Do you speak motherese?


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But what on earth , are you now thinking, IS motherese? Do you know what motherese iiiiiiiiiis? Do you know? Doooooooo you? Oh yes you do! Yeeeeeeeeeeeees you do!!!!

Well… “Motherese” (or “parentese”) is the name that was given to Baby talk. It is a nonstandard form of speech used by adults in talking to toddlers and infants. It is now also referred to as “caregiver speech” or “infant/child directd speech”.

It is usually delivered with a “cooing” pattern of intonation different from that of normal adult speech: it is generally high in pitch, with many glissando (a glide from one pitch to another) variations that are more pronounced than those of normal speech. It frequently displays hyperarticulation and is characterized by the shortening and simplifying of words. In other words, it is similar to what is used by people when talking to their pets!

Though researchers do not all agree on this but according to Macquarie University in Sydney, the way we talk to children is key to building their ability to understand and create sentences of their own and motherese could serve this purpose: “We use changes in pitch and rhythm when we talk to children, and we emphasize important words. This is what children usually learn and produce first.”says Professor Katherine Demuth, Director of the Child Language Laboratory at the Centre for Language Sciences, Linguistics Department.  Studies suggest that this “motherese” or “parentese” helps children identify where words begin and end, and provides them with the clues needed to help them develop their own language skills.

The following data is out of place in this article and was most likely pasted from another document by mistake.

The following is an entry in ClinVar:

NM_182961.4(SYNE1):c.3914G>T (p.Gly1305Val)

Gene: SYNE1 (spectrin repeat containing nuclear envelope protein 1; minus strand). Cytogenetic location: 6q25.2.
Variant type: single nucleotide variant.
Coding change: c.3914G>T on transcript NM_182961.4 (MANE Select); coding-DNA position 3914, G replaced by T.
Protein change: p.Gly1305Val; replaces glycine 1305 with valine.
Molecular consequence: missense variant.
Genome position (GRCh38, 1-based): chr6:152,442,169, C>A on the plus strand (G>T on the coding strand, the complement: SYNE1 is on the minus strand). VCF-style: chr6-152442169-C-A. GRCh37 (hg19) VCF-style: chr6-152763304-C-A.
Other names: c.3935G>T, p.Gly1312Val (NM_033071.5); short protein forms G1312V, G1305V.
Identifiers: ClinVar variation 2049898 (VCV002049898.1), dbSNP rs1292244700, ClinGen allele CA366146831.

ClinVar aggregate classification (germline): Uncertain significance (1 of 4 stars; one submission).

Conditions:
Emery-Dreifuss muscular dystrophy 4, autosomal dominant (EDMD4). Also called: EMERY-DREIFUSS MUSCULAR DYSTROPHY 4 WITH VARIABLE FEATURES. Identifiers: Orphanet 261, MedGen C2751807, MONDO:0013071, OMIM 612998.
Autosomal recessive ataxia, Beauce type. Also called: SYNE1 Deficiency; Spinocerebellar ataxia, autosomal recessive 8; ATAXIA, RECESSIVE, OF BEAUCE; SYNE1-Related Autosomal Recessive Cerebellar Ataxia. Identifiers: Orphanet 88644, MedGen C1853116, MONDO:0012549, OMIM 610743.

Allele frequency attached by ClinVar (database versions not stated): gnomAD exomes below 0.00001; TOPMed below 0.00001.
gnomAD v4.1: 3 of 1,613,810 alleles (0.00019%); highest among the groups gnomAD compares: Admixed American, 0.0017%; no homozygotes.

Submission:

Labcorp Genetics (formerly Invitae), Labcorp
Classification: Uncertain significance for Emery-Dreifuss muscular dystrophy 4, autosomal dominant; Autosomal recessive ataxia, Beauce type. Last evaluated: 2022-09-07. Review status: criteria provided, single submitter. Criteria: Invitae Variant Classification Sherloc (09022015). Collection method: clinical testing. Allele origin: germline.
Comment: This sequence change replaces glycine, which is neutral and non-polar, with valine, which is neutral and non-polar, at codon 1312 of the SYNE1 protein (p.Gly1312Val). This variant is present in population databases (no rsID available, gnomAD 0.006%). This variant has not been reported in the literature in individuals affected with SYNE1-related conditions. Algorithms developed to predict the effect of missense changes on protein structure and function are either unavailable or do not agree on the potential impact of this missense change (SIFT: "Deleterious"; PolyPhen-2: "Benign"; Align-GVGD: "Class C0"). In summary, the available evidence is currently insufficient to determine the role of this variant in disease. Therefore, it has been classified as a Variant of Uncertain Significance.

Other studies have found that infants appear to detect syllable and phrase boundaries better when hearing motherese, and that infants spoken to with motherese appear to be better at identifying differences between consonants.

What about you?

Do you think that “motherese” is good for babies?

 

 

 

Link to Speech Pathology Australia Factsheet “Helping your baby to talk” http://www.speechpathologyaustralia.org.au/library/EasyEnglishFactSheets/helping%20your%20baby%20talk_web.pdf

Source: Wikipedia, Macquarie University

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